Phase II results of the first clinical trial of a tau aggregation inhibitor for Alzheimer's disease were published last month in the Journal of Alzheimer's Disease, with Singapore-based TauRx Pharmaceuticals saying it was an important milestone as it moves to report top line results from a Phase III study in 2016.
Researchers have discovered that a skin sample taken from behind the ear of patients with either Alzheimer's or Parkinson's disease had levels of the protein tau 7 times higher than those without the condition. Those with Parkinson's showed levels of alpha-synuclein protein that were 8 times higher than those in the control group.
Akili Interactive Labs has partnered with the nonprofit Autism Speaks to conduct a clinical trial of its cognitive assessment and personalized treatment video game.
Scientists at some of the most prestigious research institutions in the U.K. and Sweden say they've found a molecule that could disarm the toxic clusters of amyloid beta that are believed to trigger Alzheimer's, offering a new approach to treating the disease.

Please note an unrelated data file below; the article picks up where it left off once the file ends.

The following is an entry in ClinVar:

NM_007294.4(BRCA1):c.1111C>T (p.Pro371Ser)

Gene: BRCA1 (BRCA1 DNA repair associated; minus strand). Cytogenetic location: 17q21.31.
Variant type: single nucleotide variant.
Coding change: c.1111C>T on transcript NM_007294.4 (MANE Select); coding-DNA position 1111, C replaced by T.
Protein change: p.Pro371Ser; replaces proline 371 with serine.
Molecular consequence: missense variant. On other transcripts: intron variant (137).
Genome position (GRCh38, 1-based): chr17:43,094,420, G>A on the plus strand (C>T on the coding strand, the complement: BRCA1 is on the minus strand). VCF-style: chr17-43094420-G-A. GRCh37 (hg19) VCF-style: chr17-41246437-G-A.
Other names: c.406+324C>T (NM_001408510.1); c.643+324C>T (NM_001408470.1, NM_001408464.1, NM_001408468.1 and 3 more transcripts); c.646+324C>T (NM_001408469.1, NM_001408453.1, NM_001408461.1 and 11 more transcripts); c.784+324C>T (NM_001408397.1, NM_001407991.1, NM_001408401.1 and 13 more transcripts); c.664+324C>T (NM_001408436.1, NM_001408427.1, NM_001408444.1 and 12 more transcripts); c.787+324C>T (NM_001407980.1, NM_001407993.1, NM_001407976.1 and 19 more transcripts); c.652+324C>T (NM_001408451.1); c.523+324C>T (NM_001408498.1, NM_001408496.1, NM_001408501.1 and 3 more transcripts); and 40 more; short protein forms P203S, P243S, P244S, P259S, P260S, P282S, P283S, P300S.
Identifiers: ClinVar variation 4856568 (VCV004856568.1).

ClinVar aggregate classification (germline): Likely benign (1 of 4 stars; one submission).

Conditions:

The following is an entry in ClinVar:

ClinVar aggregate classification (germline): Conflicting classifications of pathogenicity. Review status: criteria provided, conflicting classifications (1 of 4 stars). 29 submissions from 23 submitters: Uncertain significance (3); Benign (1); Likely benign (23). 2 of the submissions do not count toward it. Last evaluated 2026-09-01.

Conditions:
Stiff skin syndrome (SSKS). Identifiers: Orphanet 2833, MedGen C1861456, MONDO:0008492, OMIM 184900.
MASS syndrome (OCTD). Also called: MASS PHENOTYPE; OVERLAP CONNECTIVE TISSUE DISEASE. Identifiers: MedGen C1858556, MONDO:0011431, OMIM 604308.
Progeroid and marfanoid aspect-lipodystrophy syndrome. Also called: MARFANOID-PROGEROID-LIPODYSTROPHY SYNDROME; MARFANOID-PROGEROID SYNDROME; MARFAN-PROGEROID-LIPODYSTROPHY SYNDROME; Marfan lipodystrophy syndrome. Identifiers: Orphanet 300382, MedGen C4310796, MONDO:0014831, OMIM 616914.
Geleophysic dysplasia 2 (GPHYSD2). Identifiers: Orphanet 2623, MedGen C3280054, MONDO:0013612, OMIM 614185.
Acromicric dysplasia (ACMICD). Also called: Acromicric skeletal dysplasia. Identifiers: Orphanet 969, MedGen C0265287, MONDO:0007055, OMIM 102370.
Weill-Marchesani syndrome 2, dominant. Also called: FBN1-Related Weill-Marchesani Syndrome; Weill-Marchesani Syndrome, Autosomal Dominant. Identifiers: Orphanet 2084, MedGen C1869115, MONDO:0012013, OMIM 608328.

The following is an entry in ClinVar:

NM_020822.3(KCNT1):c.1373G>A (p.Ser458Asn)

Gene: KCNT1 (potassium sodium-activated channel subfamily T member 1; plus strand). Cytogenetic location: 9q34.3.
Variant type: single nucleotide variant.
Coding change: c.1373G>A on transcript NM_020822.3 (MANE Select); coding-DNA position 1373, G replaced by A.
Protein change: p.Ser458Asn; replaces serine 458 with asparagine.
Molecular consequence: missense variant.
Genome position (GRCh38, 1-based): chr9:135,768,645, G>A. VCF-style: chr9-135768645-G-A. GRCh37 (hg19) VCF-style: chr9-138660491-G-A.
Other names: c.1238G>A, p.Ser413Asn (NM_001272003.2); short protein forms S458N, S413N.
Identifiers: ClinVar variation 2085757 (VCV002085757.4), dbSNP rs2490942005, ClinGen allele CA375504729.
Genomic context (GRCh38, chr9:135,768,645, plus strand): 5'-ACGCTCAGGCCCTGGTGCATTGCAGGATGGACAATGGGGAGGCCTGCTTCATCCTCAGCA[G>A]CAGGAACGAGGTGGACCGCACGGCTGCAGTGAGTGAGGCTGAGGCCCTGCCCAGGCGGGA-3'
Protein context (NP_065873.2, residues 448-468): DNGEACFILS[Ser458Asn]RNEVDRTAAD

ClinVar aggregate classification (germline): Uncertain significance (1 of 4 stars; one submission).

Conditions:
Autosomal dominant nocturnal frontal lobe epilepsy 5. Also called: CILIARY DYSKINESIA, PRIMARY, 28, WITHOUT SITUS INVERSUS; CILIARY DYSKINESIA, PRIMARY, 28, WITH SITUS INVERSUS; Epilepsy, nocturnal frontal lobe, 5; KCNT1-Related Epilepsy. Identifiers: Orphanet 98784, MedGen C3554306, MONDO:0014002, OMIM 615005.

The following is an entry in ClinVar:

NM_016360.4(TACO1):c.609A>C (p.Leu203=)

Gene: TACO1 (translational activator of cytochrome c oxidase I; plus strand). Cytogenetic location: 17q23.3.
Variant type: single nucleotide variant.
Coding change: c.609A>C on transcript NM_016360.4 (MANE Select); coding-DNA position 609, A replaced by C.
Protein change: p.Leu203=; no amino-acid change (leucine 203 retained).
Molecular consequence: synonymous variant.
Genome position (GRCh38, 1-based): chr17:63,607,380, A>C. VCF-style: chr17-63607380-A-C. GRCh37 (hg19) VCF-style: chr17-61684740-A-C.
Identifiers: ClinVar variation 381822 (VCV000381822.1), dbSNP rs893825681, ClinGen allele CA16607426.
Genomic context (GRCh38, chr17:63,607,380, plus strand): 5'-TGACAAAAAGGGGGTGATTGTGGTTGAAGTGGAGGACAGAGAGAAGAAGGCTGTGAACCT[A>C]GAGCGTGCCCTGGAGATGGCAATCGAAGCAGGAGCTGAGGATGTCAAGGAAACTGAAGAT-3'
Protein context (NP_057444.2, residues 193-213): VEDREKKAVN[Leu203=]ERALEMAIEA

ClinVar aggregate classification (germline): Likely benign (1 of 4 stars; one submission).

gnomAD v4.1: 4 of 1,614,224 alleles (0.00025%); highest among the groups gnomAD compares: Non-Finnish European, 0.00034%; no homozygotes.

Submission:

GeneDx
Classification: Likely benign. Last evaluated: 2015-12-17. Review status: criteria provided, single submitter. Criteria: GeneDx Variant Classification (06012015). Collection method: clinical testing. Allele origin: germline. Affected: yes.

Japan's Sosei Group said it has acquired all of Heptares Therapeutics, a U.K.-based biotech focused on Alzheimer's disease and diabetes.
Alzheimer's Research UK is setting up a trio of discovery units in the Golden Triangle with plans to recruit dozens of investigators to advance new work on therapeutics for the memory-robbing disease.
The former head of Johnson & Johnson's initiative to develop stratified drugs for Alzheimer's disease is trying to crowdfund the development of computer simulations of brain disorders. Magali Haas is seeking $299,900 for the project, which builds on a multiple sclerosis prediction model created by her nonprofit, Orion Bionetworks.
Neurogeneticists at the University of Southern California say that they were able to use immune cells to clear away amyloid beta, the toxic protein that may be the cause of Alzheimer's.
The steady sequence of failed clinical studies in Alzheimer's has underscored just how much researchers in the field have to learn about the science of forming and retaining memories.
Building on research into the way in which glial cells called astrocytes store memories, a group of investigators at the Gladstone Institutes has zeroed in on a particular target--A2A adenosine receptors--that could play a role in preventing one of the most devastating symptoms of Alzheimer's.